As a group, the oboe, clarinet, and bassoon don’t get star treatment very often. But the three — in the hands of John Ferrillo, William R. Hudgins, and Richard Svoboda, respectively — launched the final installment in the Boston Symphony Chamber Players 50th anniversary season with a jovial performance of Darius Milhaud’s “Suite d’après Corrette” (Op. 161b) that seemed to invite the audience, “Come on in, enjoy!”
Composed in the 1930s, the work has eight short movements (total length under 10 minutes) full of tag-team runs and chatty exchanges. In Jordan Hall Sunday, crowd chuckles trailed into some of the pauses. If a reed balked for a player once or twice, well, it was all among friends.
The Boston premiere of “Parallel Worlds” by Sebastian Currier anchored the concert’s first half. Written for flute and string quartet, the work showcased the virtuosity of Boston Symphony Orchestra principal flutist Elizabeth Rowe next to the combined powerhouse of BSO principals Malcolm Lowe, concertmaster; Haldan Martinson, second violin; Steven Ansell, viola; and BSO cellist Sato Knudsen, filling in for Jules Eskin. (Members of the Chamber Players hold BSO first-chair positions.)
Here the game of tag turned serious. Currier, recipient of the prestigious Grawemeyer Award for Music Composition, is known for his inventive exploration of tonal color and concepts of musical time. “Parallel Worlds” opens with strings alone, hushed and restrained, individual pitches bending in and out of tune before the flute bursts in with flutter-tongue and flying fingers, racing up and down the full range of the instrument, goading the quartet to engage.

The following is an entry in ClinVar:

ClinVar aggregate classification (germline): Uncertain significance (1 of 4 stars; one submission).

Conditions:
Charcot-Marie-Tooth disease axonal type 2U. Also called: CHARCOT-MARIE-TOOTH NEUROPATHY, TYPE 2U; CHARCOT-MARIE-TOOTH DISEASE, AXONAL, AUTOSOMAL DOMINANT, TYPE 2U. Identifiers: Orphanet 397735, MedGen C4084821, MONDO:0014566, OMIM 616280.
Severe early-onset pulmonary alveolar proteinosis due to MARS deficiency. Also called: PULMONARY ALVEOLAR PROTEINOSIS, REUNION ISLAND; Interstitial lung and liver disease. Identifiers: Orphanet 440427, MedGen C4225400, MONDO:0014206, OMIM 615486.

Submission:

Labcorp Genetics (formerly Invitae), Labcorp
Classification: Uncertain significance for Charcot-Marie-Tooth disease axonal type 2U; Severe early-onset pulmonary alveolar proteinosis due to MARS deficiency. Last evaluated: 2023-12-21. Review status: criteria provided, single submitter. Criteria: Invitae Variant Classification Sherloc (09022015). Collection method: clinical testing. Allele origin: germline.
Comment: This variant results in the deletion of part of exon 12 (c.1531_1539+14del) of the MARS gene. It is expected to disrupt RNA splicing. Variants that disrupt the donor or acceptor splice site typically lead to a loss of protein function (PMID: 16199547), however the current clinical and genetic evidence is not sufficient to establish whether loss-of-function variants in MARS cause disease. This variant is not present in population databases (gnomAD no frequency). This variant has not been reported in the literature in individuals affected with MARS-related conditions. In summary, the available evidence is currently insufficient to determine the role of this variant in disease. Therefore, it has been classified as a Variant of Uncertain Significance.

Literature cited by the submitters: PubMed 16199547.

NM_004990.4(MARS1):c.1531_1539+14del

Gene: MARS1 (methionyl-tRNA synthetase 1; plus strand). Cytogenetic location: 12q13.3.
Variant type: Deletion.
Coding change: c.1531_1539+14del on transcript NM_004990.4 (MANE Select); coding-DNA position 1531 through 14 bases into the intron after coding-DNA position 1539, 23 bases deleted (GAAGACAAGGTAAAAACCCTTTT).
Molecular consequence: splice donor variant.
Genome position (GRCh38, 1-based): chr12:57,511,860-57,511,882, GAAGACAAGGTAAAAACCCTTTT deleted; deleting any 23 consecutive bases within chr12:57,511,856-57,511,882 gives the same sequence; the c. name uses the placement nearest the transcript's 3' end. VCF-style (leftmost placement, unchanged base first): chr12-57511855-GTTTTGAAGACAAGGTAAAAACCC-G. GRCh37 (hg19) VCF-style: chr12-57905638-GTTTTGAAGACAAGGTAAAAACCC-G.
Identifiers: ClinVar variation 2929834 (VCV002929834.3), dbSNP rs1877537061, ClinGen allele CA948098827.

In program notes, Currier, who grew up in Providence, writes he was struck by the differences between a flute and a string instrument: Both “are designed to play similar material, articulate in analogous ways, even express similar things, yet they seem to occupy different worlds. Parallel worlds.”
Movements are titled Expressive, Animated, Sustained, and Pulsing, hinting at the sense of poignancy that shadows the piece. Each segment builds on the other until relentless rhythmic patterns drive into the final, still notes, delivered by flute alone.
Afterward, the composer joined performers on stage for a warm audience reception.
The piece was commissioned by the consortium Music Accord for the Boston Symphony Chamber Players and the Chamber Music Society of Lincoln Center, which presented the work’s first performance in March.
Schubert’s gorgeous and monumental Octet in F Major, D. 803, for winds (clarinet, bassoon, horn) and strings (two violins, viola, cello, and double bass) took the second half of the program.
The Chamber Players performed it in their inaugural season, and it has been a recording and concert marquee piece for them since. Perhaps it’s because the group is so comfortable with the work that Sunday’s presentation verged at times on the sleepy.